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Stem cell scientists warn against fraudulent treatments

A segment today on NPR's "Morning Edition" discusses researchers' concerns about the proliferation of clinics that offer fraudulent stem cell "therapies" to desperate patients. On the program, Stanford stem cell expert Irving Weissman, MD, spoke about the growing trend of patients traveling overseas - and paying large sums - in the hope of finding a "miracle" cure:

Apparently a lot of people are falling for unproven stem cell treatments. Another leading researcher, Dr. Irving Weissman of Stanford, says just how many hit him when he gave a public lecture on stem cells in his hometown of Great Falls, Montana.

"At the end of my talk, two people, who happened to be farmers, came up to me," Weissman says. "One had gone with his wife to a clinic in Mexico operated through San Diego. Another went to another out-of-the-country clinic. One paid $50,000 and the other paid $85,000 for treatments for untreatable genetic conditions..."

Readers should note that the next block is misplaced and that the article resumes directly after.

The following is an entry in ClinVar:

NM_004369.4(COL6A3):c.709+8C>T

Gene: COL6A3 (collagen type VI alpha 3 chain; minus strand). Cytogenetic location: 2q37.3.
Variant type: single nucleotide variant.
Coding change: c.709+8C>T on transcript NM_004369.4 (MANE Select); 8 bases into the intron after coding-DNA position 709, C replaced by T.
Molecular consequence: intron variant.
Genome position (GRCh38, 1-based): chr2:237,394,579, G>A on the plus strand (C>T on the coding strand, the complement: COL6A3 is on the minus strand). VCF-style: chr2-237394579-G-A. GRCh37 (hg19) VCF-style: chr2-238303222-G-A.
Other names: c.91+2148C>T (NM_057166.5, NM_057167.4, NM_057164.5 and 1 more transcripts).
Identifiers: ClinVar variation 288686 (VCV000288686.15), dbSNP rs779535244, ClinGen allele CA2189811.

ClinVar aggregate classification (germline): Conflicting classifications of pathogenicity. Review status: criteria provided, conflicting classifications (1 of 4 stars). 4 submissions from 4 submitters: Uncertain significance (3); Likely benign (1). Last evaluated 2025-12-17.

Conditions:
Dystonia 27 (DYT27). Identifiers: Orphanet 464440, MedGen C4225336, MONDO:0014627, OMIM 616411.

...Weissman says the tantalizing promise of stem cells comes along at a time when opportunists can use the Internet "as a free place to make claims, make advertising, make money."

An audio version of the story is available on the "Morning Edition" page.

Previously: The cruelty of fraudulent stem cell therapy, International Cellular Medicine Society evaluates overseas stem cell clinics, International stem cell group provides website for patients seeking stem cell treatments, and Beware: Stem cell clinics offering "miracle" cures

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